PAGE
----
Former Vice President Mike Pence announced a bid for the White House this week, pitting him against a crowded Republican field currently led by his former running mate. The former Indiana governor will likely have a steep climb in order to gain the Republican nomination.
Pence’s announcement received considerable attention and followed the entry of former New Jersey Gov. Chris Christie (R) into the 2024 foray.
The former vice president took a number of stances both similar to and distancing from his former boss. Pence declared support for stronger border policies, especially in the aftermath of the end of Title 42, originally enacted by former President Donald Trump.
— Mike Pence (@Mike_Pence) June 7, 2023
Much of what Pence discussed in a number of campaign and media events had to do with Trump himself. Pence had previously been relatively indirect in criticizing the former president.
However, Pence levied a number of direct criticisms against Trump this week.
Pence argued that Trump put himself “over the Constitution,” declaring that the former chief executive “should never be President of the United States.”
Pence’s criticism stemmed from disagreements over the results of the 2020 election, which the former president believed was tainted by fraud. The former vice president criticized Trump’s actions on Jan. 6, 2021, during that day’s large protests in Washington and regarding the certification of the Electoral College’s votes.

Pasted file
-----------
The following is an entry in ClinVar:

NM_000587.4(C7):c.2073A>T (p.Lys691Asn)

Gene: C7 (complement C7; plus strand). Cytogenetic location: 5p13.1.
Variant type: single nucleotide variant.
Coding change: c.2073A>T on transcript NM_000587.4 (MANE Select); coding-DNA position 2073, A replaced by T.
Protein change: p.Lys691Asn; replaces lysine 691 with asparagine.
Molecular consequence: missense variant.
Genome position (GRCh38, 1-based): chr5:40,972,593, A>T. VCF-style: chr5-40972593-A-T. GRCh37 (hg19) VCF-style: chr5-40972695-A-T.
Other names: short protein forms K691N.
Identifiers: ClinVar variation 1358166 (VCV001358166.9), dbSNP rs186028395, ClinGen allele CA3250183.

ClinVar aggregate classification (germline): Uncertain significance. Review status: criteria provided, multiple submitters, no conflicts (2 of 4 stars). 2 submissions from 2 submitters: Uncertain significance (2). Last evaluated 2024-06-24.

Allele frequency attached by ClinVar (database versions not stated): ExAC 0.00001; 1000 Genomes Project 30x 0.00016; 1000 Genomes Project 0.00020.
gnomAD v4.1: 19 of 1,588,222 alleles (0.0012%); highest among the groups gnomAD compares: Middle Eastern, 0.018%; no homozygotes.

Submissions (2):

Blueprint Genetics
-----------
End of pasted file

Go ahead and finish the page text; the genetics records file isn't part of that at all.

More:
He said that “when Donald Trump ran for president in 2016 he promised to govern as a conservative. And together we did just that.”
“Today he makes no such promise,” Pence said.
The former vice president said that he was “proud to stand by President Donald Trump every single day when we made America great” and that he was “incredibly proud of our record and everything we accomplished for the American people.”
However, he said that “different times call for different leaders.”
Despite the crowded Republican field, Pence said that he believed that his message could lead him to the 2024 Republican nomination.
He said that “by the time people are making decisions, we won’t just be well-known, we’ll be known well.”